Differential effects of cyclo-oxygenase 1 and 2 inhibition on angiogenesis inhibitor-induced hypertension and kidney damage

Katrina M.Mirabito Colafella*, Daan C.H. van Dorst, Rugina I. Neuman, Leni van Doorn, Karla Bianca Neves, Augusto C. Montezano, Ingrid M. Garrelds, Richard van Veghel, René de Vries, Estrellita Uijl, Marian C. Clahsen-Van Groningen, Hans J. Baelde, Anton H. van den Meiracker, Rhian M. Touyz, Willy Visser, A. H. Jan Danser, Jorie Versmissen

*Corresponding author for this work

Research output: Contribution to journalArticleAcademicpeer-review

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Abstract

Vascular endothelial growth factor antagonism with angiogenesis inhibitors in cancer patients induces a 'preeclampsia-like' syndrome including hypertension, proteinuria and elevated endothelin (ET)-1. Cyclo-oxygenase (COX) inhibition with aspirin is known to prevent the onset of preeclampsia in high-risk patients. In the present study, we hypothesised that treatment with aspirin would prevent the development of angiogenesis inhibitor-induced hypertension and kidney damage. Our aims were to compare the effects of low-dose (COX-1 inhibition) and high-dose (dual COX-1 and COX-2 inhibition) aspirin on blood pressure, vascular function, oxidative stress, ET-1 and prostanoid levels and kidney damage during angiogenesis-inhibitor therapy in rodents. To this end, Wistar Kyoto rats were treated with vehicle, angiogenesis inhibitor (sunitinib) alone or in combination with low- or high-dose aspirin for 8 days (n=5-7/group). Our results demonstrated that prostacyclin (PGI2) and ET-1 were increased during angiogenesis-inhibitor therapy, while thromboxane (TXA2) was unchanged. Both low- and high-dose aspirin blunted angiogenesis inhibitor-induced hypertension and vascular superoxide production to a similar extent, whereas only high-dose aspirin prevented albuminuria. While circulating TXA2 and prostaglandin F2α levels were reduced by both low- and high-dose aspirin, circulating and urinary levels PGI2 were only reduced by high-dose aspirin. Lastly, treatment with aspirin did not significantly affect ET-1 or vascular function. Collectively our findings suggest that prostanoids contribute to the development of angiogenesis inhibitor-induced hypertension and renal damage and that targeting the prostanoid pathway could be an effective strategy to mitigate the unwanted cardiovascular and renal toxicities associated with angiogenesis inhibitors.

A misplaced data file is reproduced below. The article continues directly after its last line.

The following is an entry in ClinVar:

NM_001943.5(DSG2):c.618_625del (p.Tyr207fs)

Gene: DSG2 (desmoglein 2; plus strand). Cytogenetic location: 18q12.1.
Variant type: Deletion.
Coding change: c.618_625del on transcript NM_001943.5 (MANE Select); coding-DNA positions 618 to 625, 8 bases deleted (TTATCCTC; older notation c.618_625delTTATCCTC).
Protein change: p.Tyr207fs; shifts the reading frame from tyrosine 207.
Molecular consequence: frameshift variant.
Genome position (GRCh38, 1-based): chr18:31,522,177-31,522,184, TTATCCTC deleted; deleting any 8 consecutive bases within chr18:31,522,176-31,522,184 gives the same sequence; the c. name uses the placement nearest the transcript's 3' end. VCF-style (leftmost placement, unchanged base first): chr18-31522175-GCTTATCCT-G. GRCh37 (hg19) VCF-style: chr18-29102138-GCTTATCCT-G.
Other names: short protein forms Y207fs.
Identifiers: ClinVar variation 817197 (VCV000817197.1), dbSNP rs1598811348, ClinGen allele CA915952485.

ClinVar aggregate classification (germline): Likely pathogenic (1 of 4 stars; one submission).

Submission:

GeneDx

Original languageEnglish
Pages (from-to)675-694
Number of pages20
JournalClinical Science
Volume136
Issue number9
DOIs
Publication statusPublished - 10 May 2022

Bibliographical note

Funding Information:
This work was supported by the National Health and Medical Research Council (NHMRC) of Australia CJ Martin Fellowship [grant number GNT1112125 (to Katrina M. Mirabito Colafella)]; the Foundation Lijf en Leven (to A. H. Jan Danser and Anton H. van den Meiracker); the British Heart Foundation [grant numbers RE/18/6/34217, CH/12/4/29762 (to Rhian M. Touyz)]; and the Walton Fellowship from the University of Glasgow (to Augusto C. Montezano).

Publisher Copyright: © 2022 The Author(s).

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